Journalism and Democracy

Authored by: Brian McNair

The Handbook of Journalism Studies

Print publication date:  November  2008
Online publication date:  January  2009

Print ISBN: 9780805863420
eBook ISBN: 9780203877685
Adobe ISBN: 9781135592011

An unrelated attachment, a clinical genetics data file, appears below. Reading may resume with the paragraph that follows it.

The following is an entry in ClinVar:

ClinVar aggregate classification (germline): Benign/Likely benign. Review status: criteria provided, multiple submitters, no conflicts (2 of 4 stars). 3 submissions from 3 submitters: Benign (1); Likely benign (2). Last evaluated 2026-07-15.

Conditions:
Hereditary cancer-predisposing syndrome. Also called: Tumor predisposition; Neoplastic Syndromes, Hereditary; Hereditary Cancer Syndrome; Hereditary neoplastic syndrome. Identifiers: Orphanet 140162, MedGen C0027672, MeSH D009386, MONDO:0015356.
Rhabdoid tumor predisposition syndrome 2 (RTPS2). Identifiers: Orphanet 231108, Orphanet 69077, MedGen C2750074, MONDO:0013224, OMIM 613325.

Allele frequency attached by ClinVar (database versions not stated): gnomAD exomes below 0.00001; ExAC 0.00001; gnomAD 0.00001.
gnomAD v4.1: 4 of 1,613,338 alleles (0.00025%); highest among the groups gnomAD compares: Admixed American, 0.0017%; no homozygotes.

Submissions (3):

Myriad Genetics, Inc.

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The histories of journalism and democracy are closely linked. The origins of journalism, as we recognize it today, parallel the turbulent birth of the first democratic societies nearly four hundred years ago. While the concepts of news, and the role of the correspondent as a professional dispatcher of newsworthy information, predate the bourgeois revolutions of early modern Europe, the modern notion of a political journalism which is adversarial, critical and independent of the state was first formed in the early seventeenth century, against the backdrop of the English Civil War and its aftermath. In that conflict, which pitted the forces of absolute monarchy against those in favor of democratic reform and the sovereignty of parliament, journalism played a key role (Conboy, 2004). It did so again during the French Revolution of 1789 (Popkin, 1991; Hartley, 1996), and also in the American War of Independence (Starr, 2004). Then, and since, the presence of a certain kind of journalism, existing within a functioning public sphere (Habermas, 1989), has been a defining characteristic of democratic political and media cultures. This chapter explores the role played by journalism in democratic societies, past and present, both from the normative and the pragmatic perspectives, and critically assesses its contribution to the development and maintenance of democratic political cultures.

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